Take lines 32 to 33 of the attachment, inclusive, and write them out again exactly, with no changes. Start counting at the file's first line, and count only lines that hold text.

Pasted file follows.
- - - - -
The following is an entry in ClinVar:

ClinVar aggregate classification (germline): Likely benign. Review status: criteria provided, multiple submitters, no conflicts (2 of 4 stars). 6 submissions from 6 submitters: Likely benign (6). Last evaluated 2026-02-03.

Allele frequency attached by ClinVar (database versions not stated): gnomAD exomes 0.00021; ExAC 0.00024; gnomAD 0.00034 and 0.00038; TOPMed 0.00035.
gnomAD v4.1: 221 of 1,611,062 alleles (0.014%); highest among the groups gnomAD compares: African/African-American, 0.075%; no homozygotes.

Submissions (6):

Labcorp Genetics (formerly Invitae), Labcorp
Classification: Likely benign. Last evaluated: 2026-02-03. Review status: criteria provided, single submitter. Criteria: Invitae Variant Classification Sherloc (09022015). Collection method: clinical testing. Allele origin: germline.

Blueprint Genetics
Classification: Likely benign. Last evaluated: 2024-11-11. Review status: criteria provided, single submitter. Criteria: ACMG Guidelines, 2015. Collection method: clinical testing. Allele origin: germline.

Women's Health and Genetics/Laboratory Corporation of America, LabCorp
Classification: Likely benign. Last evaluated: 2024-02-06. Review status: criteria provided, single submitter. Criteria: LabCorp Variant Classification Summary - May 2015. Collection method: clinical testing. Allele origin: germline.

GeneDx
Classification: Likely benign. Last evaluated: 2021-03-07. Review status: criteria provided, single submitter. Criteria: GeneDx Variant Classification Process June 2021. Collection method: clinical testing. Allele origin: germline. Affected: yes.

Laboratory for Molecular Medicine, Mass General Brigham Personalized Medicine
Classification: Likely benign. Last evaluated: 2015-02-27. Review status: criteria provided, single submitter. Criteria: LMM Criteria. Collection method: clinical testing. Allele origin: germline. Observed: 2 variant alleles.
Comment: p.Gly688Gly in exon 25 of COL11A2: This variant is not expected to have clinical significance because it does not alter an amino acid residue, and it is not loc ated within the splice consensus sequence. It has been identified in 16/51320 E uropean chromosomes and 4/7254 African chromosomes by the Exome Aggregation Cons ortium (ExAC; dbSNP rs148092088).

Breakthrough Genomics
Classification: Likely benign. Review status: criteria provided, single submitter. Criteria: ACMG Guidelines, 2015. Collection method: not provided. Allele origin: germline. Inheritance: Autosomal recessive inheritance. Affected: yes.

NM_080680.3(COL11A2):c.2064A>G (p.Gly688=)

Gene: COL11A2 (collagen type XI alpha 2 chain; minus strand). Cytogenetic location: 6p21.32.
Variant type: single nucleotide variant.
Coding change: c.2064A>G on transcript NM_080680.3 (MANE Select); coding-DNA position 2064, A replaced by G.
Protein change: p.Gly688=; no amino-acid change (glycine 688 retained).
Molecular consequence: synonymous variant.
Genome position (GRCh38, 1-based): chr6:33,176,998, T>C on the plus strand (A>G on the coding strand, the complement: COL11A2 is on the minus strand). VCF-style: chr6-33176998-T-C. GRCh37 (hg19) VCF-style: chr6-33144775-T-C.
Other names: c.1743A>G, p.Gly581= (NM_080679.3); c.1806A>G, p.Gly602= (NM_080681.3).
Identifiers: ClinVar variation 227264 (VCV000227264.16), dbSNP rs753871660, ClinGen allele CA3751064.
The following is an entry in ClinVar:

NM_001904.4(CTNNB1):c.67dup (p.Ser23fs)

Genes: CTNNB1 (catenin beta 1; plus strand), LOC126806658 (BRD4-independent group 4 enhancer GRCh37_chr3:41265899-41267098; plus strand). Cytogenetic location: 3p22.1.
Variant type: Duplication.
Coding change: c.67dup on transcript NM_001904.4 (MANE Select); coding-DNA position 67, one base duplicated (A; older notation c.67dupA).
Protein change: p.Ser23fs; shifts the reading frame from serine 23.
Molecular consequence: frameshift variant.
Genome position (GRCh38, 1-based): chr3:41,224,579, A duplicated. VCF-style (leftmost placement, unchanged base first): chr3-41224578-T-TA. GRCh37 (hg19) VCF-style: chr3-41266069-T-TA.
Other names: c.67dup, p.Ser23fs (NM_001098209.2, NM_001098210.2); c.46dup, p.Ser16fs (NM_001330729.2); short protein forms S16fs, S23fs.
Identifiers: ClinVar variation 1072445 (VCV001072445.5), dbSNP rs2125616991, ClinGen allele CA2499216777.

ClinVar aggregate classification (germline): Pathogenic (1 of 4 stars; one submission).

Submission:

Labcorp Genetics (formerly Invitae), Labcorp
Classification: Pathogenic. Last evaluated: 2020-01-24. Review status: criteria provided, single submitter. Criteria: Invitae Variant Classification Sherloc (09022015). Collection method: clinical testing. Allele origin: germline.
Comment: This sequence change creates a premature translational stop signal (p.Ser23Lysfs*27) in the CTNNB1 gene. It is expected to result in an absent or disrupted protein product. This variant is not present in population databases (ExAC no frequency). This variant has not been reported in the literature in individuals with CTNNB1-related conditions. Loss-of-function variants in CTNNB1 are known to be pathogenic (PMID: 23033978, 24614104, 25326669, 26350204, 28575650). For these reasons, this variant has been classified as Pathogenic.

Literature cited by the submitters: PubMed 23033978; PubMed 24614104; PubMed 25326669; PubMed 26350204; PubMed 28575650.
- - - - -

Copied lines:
Coding change: c.67dup on transcript NM_001904.4 (MANE Select); coding-DNA position 67, one base duplicated (A; older notation c.67dupA).
Protein change: p.Ser23fs; shifts the reading frame from serine 23.